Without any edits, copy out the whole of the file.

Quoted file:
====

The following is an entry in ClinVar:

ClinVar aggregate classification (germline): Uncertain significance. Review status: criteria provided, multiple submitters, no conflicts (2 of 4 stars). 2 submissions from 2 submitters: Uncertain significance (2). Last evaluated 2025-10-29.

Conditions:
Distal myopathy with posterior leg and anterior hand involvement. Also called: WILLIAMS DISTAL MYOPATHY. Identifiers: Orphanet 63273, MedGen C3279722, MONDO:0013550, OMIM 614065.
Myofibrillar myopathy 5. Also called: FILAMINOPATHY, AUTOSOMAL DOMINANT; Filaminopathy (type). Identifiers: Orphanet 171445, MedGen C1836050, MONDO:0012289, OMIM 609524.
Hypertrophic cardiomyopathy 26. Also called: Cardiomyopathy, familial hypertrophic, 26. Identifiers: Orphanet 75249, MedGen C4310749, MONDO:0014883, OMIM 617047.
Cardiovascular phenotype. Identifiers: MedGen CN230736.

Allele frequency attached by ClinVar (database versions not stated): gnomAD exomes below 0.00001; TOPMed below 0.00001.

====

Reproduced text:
The following is an entry in ClinVar:

ClinVar aggregate classification (germline): Uncertain significance. Review status: criteria provided, multiple submitters, no conflicts (2 of 4 stars). 2 submissions from 2 submitters: Uncertain significance (2). Last evaluated 2025-10-29.

Conditions:
Distal myopathy with posterior leg and anterior hand involvement. Also called: WILLIAMS DISTAL MYOPATHY. Identifiers: Orphanet 63273, MedGen C3279722, MONDO:0013550, OMIM 614065.
Myofibrillar myopathy 5. Also called: FILAMINOPATHY, AUTOSOMAL DOMINANT; Filaminopathy (type). Identifiers: Orphanet 171445, MedGen C1836050, MONDO:0012289, OMIM 609524.
Hypertrophic cardiomyopathy 26. Also called: Cardiomyopathy, familial hypertrophic, 26. Identifiers: Orphanet 75249, MedGen C4310749, MONDO:0014883, OMIM 617047.
Cardiovascular phenotype. Identifiers: MedGen CN230736.

Allele frequency attached by ClinVar (database versions not stated): gnomAD exomes below 0.00001; TOPMed below 0.00001.